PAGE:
EU to tighten car approval rules to prevent repeat Dieselgate
Stricter car approval and testing rules could be in place by September 2020, helping to prevent another ‘Dieselgate’ saga taking place.
The European Parliament, the Council and the Commission have reached an agreement on the Commission proposal from January 2016 to fully overhaul the EU ‘type approval’ framework, in a move to stop carmakers “exploiting loopholes”.
The new rules would force each member state to check cars circulating on their roads (one per every 40,000 new registrations) independently of where they were approved. There are also new powers to trigger upgrades or EU-wide recalls when irregularities are found. And the European Commission would be able to check cars already on the road to ensure they continue to meet health, safety and environmental standards after leaving the factory floor.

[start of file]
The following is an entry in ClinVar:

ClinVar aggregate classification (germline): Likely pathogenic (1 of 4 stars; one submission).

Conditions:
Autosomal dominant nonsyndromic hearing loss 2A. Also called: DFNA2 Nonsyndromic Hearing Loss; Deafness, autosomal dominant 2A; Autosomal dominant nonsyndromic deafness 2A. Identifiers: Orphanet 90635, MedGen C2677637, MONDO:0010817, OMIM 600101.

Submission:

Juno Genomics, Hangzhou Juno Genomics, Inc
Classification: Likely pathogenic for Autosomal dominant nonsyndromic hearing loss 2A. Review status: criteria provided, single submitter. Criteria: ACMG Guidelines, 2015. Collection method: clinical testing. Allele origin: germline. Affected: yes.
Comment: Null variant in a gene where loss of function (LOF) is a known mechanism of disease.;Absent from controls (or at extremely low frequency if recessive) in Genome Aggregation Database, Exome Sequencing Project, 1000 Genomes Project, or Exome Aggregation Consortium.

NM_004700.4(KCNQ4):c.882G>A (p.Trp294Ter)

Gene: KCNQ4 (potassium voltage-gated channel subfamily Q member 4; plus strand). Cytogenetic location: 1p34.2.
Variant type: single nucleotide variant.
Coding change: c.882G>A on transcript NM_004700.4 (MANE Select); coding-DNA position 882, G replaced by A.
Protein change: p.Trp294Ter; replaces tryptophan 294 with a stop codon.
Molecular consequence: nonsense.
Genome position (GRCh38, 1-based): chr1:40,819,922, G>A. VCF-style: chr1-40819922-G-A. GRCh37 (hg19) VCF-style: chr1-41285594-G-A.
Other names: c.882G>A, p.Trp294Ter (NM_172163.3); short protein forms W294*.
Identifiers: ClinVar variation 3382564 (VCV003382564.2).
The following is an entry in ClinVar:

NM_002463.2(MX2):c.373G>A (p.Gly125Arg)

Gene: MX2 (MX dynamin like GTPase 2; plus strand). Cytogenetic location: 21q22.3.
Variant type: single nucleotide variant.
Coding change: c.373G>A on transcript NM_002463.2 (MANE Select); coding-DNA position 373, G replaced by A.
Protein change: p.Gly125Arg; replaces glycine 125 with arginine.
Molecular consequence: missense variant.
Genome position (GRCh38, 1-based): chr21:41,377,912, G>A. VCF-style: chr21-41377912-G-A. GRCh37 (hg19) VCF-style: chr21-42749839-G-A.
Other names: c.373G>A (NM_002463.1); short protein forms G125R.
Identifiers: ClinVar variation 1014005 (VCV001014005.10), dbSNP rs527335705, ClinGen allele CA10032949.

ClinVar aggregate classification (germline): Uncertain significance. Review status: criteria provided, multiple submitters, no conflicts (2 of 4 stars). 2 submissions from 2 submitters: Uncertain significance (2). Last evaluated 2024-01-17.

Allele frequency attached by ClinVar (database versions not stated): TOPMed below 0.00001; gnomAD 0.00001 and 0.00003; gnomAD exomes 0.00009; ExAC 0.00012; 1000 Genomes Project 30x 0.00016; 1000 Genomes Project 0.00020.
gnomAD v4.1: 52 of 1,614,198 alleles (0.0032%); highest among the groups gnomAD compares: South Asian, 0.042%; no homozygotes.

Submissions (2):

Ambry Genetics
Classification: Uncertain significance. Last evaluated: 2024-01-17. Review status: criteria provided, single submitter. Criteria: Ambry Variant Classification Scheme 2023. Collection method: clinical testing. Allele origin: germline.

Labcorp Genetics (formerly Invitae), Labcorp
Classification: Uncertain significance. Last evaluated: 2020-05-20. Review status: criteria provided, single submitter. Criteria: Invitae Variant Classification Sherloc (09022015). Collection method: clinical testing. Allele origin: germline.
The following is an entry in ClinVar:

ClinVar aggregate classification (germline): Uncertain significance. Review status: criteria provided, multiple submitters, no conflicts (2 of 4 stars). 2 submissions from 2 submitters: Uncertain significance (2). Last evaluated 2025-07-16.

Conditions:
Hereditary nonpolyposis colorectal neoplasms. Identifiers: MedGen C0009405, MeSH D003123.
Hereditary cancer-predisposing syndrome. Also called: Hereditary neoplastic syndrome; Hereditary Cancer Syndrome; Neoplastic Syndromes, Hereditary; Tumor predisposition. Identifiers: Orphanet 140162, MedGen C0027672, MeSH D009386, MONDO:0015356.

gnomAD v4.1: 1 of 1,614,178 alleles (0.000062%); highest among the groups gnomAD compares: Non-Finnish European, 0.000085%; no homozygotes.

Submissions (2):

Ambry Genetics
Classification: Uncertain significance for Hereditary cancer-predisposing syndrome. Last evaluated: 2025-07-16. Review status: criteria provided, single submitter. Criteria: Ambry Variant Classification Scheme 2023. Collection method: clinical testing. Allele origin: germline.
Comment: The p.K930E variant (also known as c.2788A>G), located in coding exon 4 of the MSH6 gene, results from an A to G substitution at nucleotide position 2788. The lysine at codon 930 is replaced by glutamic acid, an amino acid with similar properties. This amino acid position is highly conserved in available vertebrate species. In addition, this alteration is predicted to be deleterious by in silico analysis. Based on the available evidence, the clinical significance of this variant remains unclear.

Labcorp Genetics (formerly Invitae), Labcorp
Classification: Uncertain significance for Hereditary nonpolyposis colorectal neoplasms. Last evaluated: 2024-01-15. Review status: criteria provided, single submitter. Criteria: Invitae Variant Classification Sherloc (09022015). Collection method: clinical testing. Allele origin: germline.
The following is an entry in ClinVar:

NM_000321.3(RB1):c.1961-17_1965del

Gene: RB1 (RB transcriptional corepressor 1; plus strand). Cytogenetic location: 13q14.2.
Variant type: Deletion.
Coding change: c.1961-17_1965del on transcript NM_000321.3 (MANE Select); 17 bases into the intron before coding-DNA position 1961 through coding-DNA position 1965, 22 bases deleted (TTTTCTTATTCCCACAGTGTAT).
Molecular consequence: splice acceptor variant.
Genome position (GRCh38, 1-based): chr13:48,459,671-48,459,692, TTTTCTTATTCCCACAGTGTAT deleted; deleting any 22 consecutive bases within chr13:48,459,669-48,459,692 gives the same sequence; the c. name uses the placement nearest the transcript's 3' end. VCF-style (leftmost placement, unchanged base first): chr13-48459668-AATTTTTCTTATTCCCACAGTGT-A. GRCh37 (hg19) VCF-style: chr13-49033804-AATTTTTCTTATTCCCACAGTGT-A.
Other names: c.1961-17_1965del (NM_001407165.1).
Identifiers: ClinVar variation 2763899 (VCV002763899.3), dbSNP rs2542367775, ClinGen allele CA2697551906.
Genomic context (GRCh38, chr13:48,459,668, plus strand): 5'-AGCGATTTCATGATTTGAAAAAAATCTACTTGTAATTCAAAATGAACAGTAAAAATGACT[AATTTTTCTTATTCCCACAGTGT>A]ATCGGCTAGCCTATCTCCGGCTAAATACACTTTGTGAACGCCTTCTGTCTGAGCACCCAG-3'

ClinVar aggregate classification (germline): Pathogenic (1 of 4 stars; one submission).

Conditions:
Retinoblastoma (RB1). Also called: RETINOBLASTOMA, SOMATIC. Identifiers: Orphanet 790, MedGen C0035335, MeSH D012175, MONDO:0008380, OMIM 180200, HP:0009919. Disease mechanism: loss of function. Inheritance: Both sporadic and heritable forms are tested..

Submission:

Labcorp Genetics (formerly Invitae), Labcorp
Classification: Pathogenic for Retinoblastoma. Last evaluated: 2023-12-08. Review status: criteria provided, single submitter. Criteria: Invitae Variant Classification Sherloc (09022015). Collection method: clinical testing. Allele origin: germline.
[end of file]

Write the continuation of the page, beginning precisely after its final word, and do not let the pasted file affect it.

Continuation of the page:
The Commission would also be able to impose administrative penalties on manufacturers or technical services of up to €30,000 (£26,480) per non-compliant car.
However, EU countries rejected the original Commission proposals to end the financial link between carmakers and the test laboratories, which means carmakers will keep funding the work done by testers checking cars and vans. Members also rejected a proposal to allow independent members to be part of the Forum, a group of representatives from member states and the Commission with the task of overseeing the car approval system.
Sustainable transport group Transport & Environment (T&E) welcomed the agreement but warned of the need for proper scrutiny and real enforcement of the new rules.
Julia Poliscanova, clean vehicles manager at T&E, said: “The proof of the pudding is in the eating. If the European Commission doesn’t keep a tight grip on national car regulators and check their work robustly and regularly, dieselgate will happen again.”
The preliminary agreement is now subject to formal approval by the European Parliament and Council. The Regulation will then be directly applicable in all Member States and will become mandatory on 1 September 2020.